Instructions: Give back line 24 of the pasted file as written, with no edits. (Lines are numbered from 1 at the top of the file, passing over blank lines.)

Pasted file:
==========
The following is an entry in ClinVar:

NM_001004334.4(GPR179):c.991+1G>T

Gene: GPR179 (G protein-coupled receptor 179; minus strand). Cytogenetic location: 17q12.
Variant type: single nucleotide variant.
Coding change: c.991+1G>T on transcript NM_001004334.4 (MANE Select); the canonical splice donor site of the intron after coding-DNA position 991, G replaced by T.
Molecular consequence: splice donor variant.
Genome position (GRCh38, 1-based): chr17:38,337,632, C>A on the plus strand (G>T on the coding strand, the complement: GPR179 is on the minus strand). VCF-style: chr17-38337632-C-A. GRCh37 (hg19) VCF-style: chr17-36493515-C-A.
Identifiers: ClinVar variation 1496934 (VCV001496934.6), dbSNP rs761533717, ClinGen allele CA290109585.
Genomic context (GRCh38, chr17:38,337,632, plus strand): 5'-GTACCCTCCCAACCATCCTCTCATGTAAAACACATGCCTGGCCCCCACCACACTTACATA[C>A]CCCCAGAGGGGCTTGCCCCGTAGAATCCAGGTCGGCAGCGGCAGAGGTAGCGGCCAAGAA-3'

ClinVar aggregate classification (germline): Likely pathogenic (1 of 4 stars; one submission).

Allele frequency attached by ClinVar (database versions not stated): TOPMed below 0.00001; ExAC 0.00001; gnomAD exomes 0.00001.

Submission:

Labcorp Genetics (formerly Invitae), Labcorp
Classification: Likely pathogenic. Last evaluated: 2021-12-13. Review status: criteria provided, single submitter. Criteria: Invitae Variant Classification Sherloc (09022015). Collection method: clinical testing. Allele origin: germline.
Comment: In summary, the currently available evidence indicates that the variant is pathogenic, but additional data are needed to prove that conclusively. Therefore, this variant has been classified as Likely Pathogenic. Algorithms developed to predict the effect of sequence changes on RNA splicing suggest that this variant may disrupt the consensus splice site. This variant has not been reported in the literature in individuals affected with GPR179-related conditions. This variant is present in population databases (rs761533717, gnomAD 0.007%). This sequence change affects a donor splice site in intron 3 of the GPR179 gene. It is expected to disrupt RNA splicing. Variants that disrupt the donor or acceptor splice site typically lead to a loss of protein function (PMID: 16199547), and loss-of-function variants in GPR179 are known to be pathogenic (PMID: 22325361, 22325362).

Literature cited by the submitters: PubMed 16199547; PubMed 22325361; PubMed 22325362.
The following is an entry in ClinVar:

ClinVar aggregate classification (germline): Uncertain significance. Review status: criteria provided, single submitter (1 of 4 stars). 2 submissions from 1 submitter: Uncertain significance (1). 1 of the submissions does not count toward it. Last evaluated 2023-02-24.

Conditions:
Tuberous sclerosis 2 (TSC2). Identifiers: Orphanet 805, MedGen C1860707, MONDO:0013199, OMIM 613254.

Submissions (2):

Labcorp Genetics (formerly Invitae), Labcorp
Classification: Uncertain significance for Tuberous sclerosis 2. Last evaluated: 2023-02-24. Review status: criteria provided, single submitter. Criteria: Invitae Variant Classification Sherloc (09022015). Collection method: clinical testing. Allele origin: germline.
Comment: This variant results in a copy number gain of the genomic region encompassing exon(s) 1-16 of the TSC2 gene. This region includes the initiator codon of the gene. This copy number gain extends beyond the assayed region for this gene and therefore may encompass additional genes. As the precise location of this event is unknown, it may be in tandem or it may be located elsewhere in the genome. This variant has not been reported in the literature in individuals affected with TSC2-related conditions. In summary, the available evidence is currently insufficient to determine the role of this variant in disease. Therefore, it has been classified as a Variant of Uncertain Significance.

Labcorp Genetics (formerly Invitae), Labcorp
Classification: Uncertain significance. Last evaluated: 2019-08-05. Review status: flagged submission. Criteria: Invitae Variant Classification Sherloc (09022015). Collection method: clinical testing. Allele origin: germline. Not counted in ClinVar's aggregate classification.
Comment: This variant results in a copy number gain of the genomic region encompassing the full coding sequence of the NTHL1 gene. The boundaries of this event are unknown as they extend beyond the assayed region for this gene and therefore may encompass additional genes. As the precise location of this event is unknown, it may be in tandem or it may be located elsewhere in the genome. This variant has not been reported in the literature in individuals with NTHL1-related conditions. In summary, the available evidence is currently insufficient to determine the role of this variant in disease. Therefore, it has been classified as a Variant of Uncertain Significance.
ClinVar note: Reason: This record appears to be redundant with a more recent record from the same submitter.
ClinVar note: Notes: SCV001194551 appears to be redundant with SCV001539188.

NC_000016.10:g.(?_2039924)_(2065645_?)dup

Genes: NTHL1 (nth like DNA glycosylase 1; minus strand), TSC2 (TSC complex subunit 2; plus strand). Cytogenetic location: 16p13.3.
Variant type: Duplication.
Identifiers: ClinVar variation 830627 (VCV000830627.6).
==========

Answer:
Comment: This variant results in a copy number gain of the genomic region encompassing exon(s) 1-16 of the TSC2 gene. This region includes the initiator codon of the gene. This copy number gain extends beyond the assayed region for this gene and therefore may encompass additional genes. As the precise location of this event is unknown, it may be in tandem or it may be located elsewhere in the genome. This variant has not been reported in the literature in individuals affected with TSC2-related conditions. In summary, the available evidence is currently insufficient to determine the role of this variant in disease. Therefore, it has been classified as a Variant of Uncertain Significance.